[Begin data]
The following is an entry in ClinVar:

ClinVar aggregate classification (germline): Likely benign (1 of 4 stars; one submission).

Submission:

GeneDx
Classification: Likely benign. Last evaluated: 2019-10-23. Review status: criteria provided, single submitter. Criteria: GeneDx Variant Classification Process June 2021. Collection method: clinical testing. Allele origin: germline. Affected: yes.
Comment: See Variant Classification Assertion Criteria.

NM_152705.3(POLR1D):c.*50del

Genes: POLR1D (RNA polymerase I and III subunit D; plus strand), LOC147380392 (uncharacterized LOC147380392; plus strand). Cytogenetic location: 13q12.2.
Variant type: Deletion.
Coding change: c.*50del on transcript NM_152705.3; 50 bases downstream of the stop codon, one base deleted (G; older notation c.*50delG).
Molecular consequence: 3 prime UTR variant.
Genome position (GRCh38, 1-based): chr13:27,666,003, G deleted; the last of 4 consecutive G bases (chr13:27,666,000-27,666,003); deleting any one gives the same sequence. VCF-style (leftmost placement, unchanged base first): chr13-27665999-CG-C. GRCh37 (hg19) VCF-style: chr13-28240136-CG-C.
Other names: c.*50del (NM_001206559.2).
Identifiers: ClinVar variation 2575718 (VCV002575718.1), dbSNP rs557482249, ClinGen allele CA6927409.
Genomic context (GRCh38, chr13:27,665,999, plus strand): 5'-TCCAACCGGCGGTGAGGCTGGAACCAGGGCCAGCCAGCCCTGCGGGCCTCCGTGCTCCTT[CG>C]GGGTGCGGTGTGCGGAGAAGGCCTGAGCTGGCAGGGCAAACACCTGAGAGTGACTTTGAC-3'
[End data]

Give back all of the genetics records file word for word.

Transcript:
The following is an entry in ClinVar:

ClinVar aggregate classification (germline): Likely benign (1 of 4 stars; one submission).

Submission:

GeneDx
Classification: Likely benign. Last evaluated: 2019-10-23. Review status: criteria provided, single submitter. Criteria: GeneDx Variant Classification Process June 2021. Collection method: clinical testing. Allele origin: germline. Affected: yes.
Comment: See Variant Classification Assertion Criteria.

NM_152705.3(POLR1D):c.*50del

Genes: POLR1D (RNA polymerase I and III subunit D; plus strand), LOC147380392 (uncharacterized LOC147380392; plus strand). Cytogenetic location: 13q12.2.
Variant type: Deletion.
Coding change: c.*50del on transcript NM_152705.3; 50 bases downstream of the stop codon, one base deleted (G; older notation c.*50delG).
Molecular consequence: 3 prime UTR variant.
Genome position (GRCh38, 1-based): chr13:27,666,003, G deleted; the last of 4 consecutive G bases (chr13:27,666,000-27,666,003); deleting any one gives the same sequence. VCF-style (leftmost placement, unchanged base first): chr13-27665999-CG-C. GRCh37 (hg19) VCF-style: chr13-28240136-CG-C.
Other names: c.*50del (NM_001206559.2).
Identifiers: ClinVar variation 2575718 (VCV002575718.1), dbSNP rs557482249, ClinGen allele CA6927409.
Genomic context (GRCh38, chr13:27,665,999, plus strand): 5'-TCCAACCGGCGGTGAGGCTGGAACCAGGGCCAGCCAGCCCTGCGGGCCTCCGTGCTCCTT[CG>C]GGGTGCGGTGTGCGGAGAAGGCCTGAGCTGGCAGGGCAAACACCTGAGAGTGACTTTGAC-3'